A compromise mission statement for the state university system drafted Monday should resolve concerns among faculty that the Kansas Board of Regents is trying to centralize control of universities, a regents' official said today.
The mission statement prepared by a committee appointed by regents, if approved by the board, will guide decision-making at Kansas University and five other state universities in the 1990s.
"We've moved away from the centralization issue," said Stanley Koplik, regents executive director.
The compromise statement doesn't include a proposal that would have allowed regents to one day distribute all state funding to universities. Currently, the Legislature decides how much goes to each state university.
University faculty had expressed alarm about the funding proposal and other elements of a draft mission statement prepared by regents' staff, claiming it amounted to a power grab by the board.
Del Brinkman, vice chancellor for academic affairs at Kansas University and a member of the committee formed by the regents, said he supports the compromise statement.
"We came up with a document that I think everybody pretty much agrees, under the circumstances, is an acceptable one," he said.
Brinkman was KU's representative on the committee, which met in Salina.
The statement addresses administration, academic programs, faculty achievement, the student experience, tuition, and facilities and equipment.
Regents, students and university officials have debated revisions of the mission statement for months. At several regents' meetings, the debate turned confrontational.
"This was probably the most positive meeting that has occured during all this," Brinkman said.
"I think we're building a strong strategic plan for the regents' system that will serve us well," Koplik said.
Committee members had been instructed by regents to present a compromise to the board this month. But regents agreed to delay a vote on the compromise until January.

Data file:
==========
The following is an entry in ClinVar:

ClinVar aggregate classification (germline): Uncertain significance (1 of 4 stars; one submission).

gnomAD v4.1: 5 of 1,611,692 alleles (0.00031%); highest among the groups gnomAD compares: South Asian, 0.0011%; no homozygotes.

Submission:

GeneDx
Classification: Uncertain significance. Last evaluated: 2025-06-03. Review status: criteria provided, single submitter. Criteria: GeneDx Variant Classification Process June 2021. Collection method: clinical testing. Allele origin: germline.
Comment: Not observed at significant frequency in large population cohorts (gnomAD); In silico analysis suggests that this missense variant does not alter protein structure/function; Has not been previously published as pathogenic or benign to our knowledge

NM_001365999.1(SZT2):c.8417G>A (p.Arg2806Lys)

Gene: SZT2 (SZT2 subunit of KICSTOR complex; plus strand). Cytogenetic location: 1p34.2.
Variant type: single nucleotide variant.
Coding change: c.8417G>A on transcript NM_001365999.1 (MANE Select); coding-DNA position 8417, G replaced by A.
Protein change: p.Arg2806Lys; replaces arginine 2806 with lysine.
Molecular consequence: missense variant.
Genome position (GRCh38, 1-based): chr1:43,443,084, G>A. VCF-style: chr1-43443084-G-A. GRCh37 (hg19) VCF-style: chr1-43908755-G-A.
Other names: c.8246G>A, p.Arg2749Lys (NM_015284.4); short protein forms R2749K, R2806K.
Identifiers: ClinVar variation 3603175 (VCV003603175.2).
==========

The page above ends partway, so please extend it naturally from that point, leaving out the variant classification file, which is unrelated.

Brinkman said that will allow the document to circulate among student and faculty governance groups before a final decision by regents.
The committee, which includes faculty, students, regents and university presidents, was formed last month to break a deadlock over contents of the statement.
At odds were a version drafted by regents' staff and an alternative composed by university officials on the Council of Presidents and the Council of Chief Academic Officers.
The COP/COCOA document was used as a starting point during Monday's meeting. Regents on the committee offered several dozen amendments, Brinkman said.
He said key issues discussed at the meeting were academic program review and the idea of basing budget decisions on academic performance.
It was decided the existing program review process shouldn't be changed until after university programs are reviewed next year, Brinkman said.
He said the regents' plan to base budget allocations on a wide range of performance indicators student retention, for example was dropped.
"We agreed not to do that. But there will be a committee formed by regents to study performance-based funding," he said.
After a systemwide mission statement is adopted by regents, mission statements for each university will be rewritten. Existing statements were adopted in 1986.